ISCID News Editor
Member # 1417
posted 20. November 2005 09:18
SETI Sets its Sights on M Dwarfs
by Henry Bortman
Source: NASA Astrobiology Magazine
Summary (Nov 17, 2005): More than half the stars in our galaxy are small, dim M dwarfs. Until recently, scientists believed these stars put out too little light to support life on any planets that orbited them. But at a recent workshop held at the SETI Institute, a multidisciplinary group of researchers concluded not only that M dwarfs might host habitable planets^, but that they might also be good targets in the search for extraterrestrial intelligence.
Astronomers classify stars according to their surface temperature. The sun is a G-class star. SETI searches to date have focused on G stars and stars that are either somewhat hotter than the sun (F stars) or somewhat cooler than the sun (K stars). That has yielded a catalog of about a quarter of a million target stars. According to conventional astronomical wisdom, stars hotter than F-class would burn out too quickly for intelligent life to develop on planets that orbit them. Historically, M-dwarf stars, which are dimmer than K stars, also have been dismissed as potential SETI targets.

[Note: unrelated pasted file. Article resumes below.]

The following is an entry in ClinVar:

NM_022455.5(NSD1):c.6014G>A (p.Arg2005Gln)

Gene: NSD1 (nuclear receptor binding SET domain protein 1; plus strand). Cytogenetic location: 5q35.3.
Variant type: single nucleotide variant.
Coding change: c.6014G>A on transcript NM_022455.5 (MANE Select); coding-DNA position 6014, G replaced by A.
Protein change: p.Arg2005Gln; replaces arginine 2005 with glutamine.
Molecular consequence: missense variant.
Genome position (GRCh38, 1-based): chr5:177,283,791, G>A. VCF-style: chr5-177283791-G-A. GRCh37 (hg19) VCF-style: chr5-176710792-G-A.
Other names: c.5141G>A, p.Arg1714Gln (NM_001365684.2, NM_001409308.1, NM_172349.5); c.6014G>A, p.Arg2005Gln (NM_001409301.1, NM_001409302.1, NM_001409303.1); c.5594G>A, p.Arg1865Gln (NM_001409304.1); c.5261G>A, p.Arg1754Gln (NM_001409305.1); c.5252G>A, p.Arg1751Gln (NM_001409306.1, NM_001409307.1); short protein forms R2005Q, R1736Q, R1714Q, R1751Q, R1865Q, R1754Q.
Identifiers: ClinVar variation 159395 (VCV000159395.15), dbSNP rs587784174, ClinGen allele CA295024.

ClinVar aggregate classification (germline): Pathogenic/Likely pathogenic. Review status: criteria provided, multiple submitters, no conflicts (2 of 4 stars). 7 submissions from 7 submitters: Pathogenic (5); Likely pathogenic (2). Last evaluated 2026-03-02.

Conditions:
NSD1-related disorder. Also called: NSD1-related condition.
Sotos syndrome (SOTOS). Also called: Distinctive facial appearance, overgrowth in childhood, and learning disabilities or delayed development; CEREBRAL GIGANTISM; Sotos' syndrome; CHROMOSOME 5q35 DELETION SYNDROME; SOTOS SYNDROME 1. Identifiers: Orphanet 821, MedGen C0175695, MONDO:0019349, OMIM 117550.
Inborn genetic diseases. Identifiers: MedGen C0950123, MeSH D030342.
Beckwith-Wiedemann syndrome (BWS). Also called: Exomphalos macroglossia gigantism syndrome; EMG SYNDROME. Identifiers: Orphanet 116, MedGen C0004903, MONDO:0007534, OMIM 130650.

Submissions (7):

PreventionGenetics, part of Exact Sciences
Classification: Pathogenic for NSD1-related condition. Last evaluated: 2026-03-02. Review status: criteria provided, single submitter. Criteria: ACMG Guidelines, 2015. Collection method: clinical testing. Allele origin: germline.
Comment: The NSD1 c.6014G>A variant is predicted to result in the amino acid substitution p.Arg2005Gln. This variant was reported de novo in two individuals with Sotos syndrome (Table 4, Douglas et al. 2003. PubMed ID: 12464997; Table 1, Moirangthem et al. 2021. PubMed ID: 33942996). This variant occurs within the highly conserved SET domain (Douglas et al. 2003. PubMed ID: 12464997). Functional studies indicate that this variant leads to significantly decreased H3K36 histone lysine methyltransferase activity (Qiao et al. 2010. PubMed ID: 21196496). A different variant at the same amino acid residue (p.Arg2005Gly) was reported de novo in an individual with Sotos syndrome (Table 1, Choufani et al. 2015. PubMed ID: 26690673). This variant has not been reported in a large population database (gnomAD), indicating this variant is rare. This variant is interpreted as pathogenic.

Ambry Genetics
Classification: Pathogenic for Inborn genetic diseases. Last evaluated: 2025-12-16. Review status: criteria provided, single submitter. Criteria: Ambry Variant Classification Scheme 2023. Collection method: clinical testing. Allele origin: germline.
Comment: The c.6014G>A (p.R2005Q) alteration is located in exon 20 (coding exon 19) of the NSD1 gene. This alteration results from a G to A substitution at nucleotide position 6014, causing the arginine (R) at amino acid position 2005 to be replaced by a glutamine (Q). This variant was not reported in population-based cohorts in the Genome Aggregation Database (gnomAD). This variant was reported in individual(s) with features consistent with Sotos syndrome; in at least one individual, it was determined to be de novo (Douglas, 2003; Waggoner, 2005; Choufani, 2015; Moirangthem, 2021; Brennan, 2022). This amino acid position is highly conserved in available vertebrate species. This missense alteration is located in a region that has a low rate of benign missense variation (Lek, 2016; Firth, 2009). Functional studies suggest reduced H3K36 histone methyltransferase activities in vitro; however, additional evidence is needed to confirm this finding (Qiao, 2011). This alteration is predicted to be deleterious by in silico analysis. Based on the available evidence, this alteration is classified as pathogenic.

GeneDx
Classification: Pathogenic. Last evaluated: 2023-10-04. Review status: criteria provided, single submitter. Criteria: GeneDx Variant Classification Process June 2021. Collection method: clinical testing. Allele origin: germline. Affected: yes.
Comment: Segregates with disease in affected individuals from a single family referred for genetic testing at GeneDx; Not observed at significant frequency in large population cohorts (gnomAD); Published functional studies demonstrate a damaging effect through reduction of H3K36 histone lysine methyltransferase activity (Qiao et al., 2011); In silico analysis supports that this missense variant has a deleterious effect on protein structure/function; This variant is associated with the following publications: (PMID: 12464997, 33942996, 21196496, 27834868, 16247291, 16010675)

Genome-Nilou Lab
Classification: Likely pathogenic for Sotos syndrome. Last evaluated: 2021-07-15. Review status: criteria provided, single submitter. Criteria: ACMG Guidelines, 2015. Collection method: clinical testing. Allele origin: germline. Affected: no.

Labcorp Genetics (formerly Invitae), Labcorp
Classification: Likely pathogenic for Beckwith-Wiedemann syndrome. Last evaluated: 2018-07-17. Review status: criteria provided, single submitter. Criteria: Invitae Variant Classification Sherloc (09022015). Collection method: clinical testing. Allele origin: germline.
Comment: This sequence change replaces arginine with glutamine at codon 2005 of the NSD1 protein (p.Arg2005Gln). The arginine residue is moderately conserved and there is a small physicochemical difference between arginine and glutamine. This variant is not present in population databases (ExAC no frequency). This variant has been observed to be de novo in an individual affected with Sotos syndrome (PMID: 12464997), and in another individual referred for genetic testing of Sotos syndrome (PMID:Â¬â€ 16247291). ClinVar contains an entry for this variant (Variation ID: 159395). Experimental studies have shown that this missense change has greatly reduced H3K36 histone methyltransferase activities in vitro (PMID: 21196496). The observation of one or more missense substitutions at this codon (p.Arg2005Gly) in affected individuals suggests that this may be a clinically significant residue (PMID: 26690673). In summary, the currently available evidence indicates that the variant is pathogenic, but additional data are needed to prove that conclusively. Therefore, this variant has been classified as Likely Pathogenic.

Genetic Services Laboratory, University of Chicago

[ 20. November 2005, 09:44: Message edited by: ISCID News Editor ]